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Winter snowpack below average for third year

It has been two years of poor snowpack in Utah, so this winter is critical in order to fill the reservoirs. However, the numbers this year, are worse than last.

It has been two years of poor snowpack in Utah, so this winter is critical in order to fill the reservoirs. However, the numbers this year, are worse than last.

“When you're a skier, you want snow in inches, knee deep waist deep, then it's fabulous. As a water manager, you want to know what kind of water's in the snow,” said Brian McInerney, Hydrologist with the National Weather Service in Salt Lake City.

130 stations are placed across Utah’s mountains, often hidden among ski slopes, in order to measure how much water is in Utah’s snow.

McInerney said Utah’s snowpack is at 66% of normal, with 100% representing an average year.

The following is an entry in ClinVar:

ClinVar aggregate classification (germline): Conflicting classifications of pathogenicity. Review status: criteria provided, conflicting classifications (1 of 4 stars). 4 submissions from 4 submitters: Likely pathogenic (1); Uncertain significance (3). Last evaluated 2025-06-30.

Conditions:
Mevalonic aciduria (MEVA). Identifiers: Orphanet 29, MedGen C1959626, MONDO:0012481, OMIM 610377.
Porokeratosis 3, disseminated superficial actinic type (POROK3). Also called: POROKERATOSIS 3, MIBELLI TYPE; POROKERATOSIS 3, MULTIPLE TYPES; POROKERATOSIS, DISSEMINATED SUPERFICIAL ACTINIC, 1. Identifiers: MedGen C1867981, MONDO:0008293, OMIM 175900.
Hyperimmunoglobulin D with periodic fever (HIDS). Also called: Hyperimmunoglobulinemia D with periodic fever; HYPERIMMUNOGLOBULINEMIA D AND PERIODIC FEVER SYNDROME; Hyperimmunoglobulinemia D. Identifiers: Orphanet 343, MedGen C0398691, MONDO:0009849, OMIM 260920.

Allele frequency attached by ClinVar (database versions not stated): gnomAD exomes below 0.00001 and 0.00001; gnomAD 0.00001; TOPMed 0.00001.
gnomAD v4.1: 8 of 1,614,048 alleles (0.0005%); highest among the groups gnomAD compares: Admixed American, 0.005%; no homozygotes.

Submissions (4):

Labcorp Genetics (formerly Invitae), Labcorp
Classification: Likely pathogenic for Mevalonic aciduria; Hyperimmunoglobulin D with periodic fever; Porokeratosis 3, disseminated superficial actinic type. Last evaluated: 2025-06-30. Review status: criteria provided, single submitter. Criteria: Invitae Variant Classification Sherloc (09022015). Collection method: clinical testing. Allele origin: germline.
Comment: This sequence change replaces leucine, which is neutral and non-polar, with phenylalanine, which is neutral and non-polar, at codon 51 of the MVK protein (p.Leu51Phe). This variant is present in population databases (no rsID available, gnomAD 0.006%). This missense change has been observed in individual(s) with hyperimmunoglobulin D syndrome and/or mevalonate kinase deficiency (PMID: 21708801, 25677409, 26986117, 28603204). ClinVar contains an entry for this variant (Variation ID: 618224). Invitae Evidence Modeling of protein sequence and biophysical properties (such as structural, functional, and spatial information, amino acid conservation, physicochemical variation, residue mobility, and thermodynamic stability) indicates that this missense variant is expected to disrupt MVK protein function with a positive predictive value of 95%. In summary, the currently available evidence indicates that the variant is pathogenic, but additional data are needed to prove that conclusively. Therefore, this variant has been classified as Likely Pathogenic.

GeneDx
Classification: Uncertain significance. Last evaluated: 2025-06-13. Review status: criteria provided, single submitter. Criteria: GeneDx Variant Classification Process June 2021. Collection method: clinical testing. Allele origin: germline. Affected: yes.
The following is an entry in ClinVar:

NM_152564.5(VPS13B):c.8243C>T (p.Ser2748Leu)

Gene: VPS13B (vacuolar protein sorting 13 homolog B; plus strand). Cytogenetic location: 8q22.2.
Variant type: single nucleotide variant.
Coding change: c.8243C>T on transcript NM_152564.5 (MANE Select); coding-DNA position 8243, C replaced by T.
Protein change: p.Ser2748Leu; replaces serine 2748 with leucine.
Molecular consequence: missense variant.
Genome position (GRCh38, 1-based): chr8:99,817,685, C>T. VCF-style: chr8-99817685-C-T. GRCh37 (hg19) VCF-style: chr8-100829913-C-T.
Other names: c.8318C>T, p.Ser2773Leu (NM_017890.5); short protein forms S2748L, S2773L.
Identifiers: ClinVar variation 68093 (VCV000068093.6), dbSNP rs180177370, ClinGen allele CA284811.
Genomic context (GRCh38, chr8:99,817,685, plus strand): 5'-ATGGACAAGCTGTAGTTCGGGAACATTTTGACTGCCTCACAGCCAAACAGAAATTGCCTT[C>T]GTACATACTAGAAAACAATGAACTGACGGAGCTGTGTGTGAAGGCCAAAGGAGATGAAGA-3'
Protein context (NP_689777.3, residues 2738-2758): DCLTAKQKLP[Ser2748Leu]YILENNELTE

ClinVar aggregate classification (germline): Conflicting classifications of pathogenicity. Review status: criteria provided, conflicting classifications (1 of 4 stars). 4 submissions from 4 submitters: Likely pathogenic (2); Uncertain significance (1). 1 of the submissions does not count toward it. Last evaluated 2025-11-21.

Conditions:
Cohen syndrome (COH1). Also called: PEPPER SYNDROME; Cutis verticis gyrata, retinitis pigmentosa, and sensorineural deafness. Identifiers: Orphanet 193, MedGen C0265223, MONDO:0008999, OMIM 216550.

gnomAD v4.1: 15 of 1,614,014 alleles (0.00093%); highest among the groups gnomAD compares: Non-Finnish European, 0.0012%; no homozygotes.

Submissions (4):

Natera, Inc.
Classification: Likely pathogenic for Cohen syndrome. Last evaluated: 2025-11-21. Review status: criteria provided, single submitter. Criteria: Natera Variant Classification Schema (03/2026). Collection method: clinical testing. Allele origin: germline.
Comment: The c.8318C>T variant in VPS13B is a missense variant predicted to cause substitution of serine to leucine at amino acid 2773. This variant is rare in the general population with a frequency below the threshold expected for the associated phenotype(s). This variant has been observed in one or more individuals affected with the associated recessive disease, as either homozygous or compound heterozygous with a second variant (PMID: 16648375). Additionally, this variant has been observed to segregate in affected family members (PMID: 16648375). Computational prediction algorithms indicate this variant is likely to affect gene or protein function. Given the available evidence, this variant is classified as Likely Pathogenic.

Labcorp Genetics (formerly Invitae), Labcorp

“If you want to fill the reservoirs this year, we're going to need approximately 120% runoff volume coming out of the mountains,” said McInerney. “Right now we're only forecasting in the low 60% of that, almost half of what we need.”

2012 and 2013 were both lackluster, but 2014 is looking even worse so far. A third year in a row could spell trouble.

“They have a two year capacity, roughly,” said McInerney. “It'll be the farmers that'll take the first hit.”

What are the chances of hitting that “normal” mark this winter? Only 15%.

“We need to come up with about four feet, maybe 5 feet of snow to get this back to average or normal,” said McInerney. “It doesn't look good that we're going to make it back to normal at this point.”

 

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